The secret behind MUJI's design as told by Kenya Hara, art director
MANILA, Philippines — If you’re a self-confessed MUJI hoarder who has always been in awe of the brand’s simple yet beautifully-designed items, then you’re in for a treat.
On Monday, October 22, MUJI president and representative director, Mr. Satoru Matsuzaki, and MUJI curator and graphic designer Kenya Hara paid the country a highly-awaited visit to enlighten design enthusiasts and brand fans about MUJI's successful tricks of the design trade.
How it all began
Having started in 1980, MUJI had decided early on that the brand would stand as an antithesis to the habits of a consumerist society, which Satoru Matsuzaki described as the “overabundance of design, as defined by commercialism.” He said that the essence of design is lost there.
From this vision, MUJI, the Japanese-owned “no-brand” brand, was born.
MUJI also stands against mass production, mass consumption, and mass disposal. With this, a lot of thought and care is always meticulously put into each item's design and production process.
The magic design equation
MUJI's functional yet captivating designs stem from the brand's expertise in seamlessly merging the ideas of their creative designers with the needs of ordinary consumers.
Satsuzaka also said that Muji was born out of a second antithesis – to be against expensive goods that price themselves exceedingly high just to be called "premium," regardless of their actual quality.
Being called ‘premium' isn’t a tag important to MUJI – what matters to them is providing functionality. If it gets the job done for the customer, to them, that is already a success on its own.
The MUJI trick lays in omitting all elements that aren’t essential to the product — that means no frills and no unnecessary decor. This rationality, Satsuzaki said, benefits both the consumer and the product manufacturer.
MUJI also follows three basic principles upon item creation. These are:
- Selection of materials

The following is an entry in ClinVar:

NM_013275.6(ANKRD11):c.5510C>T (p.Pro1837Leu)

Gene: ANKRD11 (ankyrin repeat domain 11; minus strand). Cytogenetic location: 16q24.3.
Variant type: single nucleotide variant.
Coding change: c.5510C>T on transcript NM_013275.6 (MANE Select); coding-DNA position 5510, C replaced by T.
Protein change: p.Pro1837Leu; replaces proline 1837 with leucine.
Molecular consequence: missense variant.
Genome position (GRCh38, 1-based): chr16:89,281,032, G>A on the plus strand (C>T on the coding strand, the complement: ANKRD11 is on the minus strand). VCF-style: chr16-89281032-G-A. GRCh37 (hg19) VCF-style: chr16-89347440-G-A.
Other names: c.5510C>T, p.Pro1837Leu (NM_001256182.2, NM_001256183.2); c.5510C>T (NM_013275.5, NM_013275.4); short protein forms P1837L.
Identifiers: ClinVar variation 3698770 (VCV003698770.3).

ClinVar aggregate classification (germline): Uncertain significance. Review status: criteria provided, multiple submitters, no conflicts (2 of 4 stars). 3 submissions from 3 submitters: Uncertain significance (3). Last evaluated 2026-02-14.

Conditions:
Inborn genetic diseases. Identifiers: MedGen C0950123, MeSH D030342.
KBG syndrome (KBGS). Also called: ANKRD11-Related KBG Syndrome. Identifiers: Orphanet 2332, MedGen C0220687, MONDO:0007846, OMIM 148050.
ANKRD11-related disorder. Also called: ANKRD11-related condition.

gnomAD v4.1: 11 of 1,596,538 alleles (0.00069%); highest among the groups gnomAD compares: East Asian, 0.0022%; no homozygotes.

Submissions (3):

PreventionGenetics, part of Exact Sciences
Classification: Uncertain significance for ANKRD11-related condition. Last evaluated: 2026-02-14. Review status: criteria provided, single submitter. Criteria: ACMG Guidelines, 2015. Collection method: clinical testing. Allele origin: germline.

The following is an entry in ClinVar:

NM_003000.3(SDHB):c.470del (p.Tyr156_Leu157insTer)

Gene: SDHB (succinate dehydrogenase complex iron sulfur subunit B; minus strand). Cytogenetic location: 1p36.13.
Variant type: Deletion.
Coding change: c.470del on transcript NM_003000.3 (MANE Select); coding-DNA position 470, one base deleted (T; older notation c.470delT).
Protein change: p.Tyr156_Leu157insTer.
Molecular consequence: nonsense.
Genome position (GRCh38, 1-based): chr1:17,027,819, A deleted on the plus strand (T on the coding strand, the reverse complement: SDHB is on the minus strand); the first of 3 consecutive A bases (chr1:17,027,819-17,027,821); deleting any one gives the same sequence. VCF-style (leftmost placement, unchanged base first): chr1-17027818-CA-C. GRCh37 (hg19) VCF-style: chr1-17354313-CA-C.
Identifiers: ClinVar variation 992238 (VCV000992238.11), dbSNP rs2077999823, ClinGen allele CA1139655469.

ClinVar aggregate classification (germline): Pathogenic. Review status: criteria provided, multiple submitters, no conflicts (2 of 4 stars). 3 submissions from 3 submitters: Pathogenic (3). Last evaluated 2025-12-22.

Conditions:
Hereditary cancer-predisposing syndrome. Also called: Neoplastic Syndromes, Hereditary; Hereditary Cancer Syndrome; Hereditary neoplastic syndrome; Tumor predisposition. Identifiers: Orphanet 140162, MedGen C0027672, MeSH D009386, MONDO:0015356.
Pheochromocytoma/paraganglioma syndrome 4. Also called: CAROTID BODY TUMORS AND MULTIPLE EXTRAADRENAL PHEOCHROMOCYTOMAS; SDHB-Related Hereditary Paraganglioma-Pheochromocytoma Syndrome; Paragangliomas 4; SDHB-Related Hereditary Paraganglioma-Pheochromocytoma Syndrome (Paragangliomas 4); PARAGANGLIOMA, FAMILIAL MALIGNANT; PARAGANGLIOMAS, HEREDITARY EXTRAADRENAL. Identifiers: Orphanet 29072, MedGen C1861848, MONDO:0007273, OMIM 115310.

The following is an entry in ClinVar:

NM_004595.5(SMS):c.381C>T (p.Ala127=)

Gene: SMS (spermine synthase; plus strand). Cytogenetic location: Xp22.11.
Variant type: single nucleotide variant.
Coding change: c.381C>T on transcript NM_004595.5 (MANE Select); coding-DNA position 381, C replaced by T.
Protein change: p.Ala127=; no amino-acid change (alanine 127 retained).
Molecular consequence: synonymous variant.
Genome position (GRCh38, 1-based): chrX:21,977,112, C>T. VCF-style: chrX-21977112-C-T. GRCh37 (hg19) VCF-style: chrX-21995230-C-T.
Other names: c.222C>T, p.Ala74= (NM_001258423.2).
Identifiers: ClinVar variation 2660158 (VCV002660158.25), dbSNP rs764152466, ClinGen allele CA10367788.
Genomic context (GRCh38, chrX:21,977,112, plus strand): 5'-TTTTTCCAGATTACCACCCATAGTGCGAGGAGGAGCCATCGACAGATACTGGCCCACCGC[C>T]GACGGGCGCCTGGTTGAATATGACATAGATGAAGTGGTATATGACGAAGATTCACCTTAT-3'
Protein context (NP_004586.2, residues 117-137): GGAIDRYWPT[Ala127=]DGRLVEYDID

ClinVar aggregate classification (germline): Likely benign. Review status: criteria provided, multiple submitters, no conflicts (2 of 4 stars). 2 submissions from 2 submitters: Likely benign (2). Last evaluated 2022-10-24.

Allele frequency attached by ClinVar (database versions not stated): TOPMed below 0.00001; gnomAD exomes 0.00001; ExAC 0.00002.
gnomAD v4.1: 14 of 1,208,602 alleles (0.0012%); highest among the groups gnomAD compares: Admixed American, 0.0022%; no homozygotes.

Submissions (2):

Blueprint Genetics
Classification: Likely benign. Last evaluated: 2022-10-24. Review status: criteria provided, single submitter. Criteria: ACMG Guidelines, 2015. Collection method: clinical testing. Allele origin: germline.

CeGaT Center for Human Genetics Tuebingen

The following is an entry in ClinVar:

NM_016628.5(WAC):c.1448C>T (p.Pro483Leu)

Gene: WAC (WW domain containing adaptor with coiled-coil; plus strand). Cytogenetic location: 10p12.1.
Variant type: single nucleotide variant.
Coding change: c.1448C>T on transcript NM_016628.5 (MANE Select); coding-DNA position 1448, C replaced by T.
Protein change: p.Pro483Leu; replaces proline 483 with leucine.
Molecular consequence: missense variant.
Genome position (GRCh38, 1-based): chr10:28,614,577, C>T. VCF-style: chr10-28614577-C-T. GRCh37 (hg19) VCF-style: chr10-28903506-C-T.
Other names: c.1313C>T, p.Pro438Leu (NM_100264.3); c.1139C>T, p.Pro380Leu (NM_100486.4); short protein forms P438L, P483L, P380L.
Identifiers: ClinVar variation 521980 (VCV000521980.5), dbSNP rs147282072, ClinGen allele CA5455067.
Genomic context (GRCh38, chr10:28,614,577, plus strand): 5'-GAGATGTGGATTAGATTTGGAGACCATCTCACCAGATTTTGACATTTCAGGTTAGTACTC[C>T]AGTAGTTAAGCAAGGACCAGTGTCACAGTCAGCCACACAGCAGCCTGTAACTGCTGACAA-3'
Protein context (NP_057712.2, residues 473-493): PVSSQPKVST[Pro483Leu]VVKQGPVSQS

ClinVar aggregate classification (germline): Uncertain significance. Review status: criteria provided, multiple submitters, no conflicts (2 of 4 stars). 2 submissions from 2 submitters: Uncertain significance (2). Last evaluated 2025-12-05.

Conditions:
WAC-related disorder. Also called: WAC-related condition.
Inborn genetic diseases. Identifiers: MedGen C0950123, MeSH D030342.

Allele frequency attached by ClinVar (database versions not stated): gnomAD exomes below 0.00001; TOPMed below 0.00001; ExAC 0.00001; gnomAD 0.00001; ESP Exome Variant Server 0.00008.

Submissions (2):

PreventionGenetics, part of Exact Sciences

- Streamlining processes
- Simplication of packaging
Indeed, these principles are very evident in the MUJI line.
'Emptiness' as an inspiration for design
From just starting out with only 40 items on hand, to now having over 7000 in 876 MUJI stores around the world, this impressive expansion can definitely be attributed to Kenya Hara’s impressive design work and principles.
Hara, a Tokyo-based designer, joined the MUJI team in 2002, with already a steadfast design philosophy in hand. What is it? He calls it, “emptiness.”
What does “emptiness." in the design sense, mean? “Emptiness is a creative receptacle,” Hara said.
It's the practice of stripping away everything superficial and irrational as we consciously return back to our true roots, which to Hara, is nature.
If you haven’t already noticed, MUJI’s products all bear a very minimalist, sophisticated design, with colors and materials resembling that of nature’s.
This comes from Hara’s focus on ancient Japanese culture. In Japan, they believe that power and wisdom is found in nature – God is everywhere and He is moving. To them, a deity can be found in a simple grain of rice or in a daiko radish.
To be “empty” is to allow God into your space, Hara said. The simpler, the emptier, the more space for God to enter.
The power of simplicity and emptiness
Hara acknowledged that simplicity is indeed an important concept of today’s designs.
From history’s use of flamboyant architectural designs and costumes to show the power and dominance of world leaders, like the Taj Mahal, European palaces, and Chinese temples, Hara admits that society has changed, and so has the relationship between material, form, and function.
Nowadays, functionality, to Hara, is more important than decoration.
From this belief Hara draws inspiration for his products, photographs, and artworks.
“As a designer, I learn a lot from modernists and the concept of rationality,” he said.
“The DNA of MUJI is emptiness. It is simple. We also do not create products with a division between young and old users in mind; rather, we product for just one table that fits all.”
‘What happens naturally’
This, Hara said, is the tagline for their ads. This is also the mantra for MUJI products’ material, function, and form.
“No trends, no decoration, no colourful colors,” Hara stated. “Even our models aren’t supermodels – they’re just natural. Like someone always beside me. Like a sister.”
Hara also compared MUJI to mankind’s essential – water.
“MUJI is like water. Water is calm and essential, always beside people, giving them rest and safety. It’s not gorgeous like liquor, it doesn’t fascinate people like perfume. But by being pure and ordinary, it makes people feel at peace and safe. By passing through for many years, water breaks stone and moves mountains. Holding such a great power behind it, MUJI would like to spread this to every corner of the world.”
Hara ended his lecture with an honest statement. “We are plain, yes. But we are not cold. We are calm, and we are comfortable. We are MUJI.”
MUJI opened its first store in the Philippines in 2010 at Bonifacio High Street. Its newest branch just opened in Mall of Asia this year.
As of today, there are 5 MUJI branches in the country. — Rappler.com
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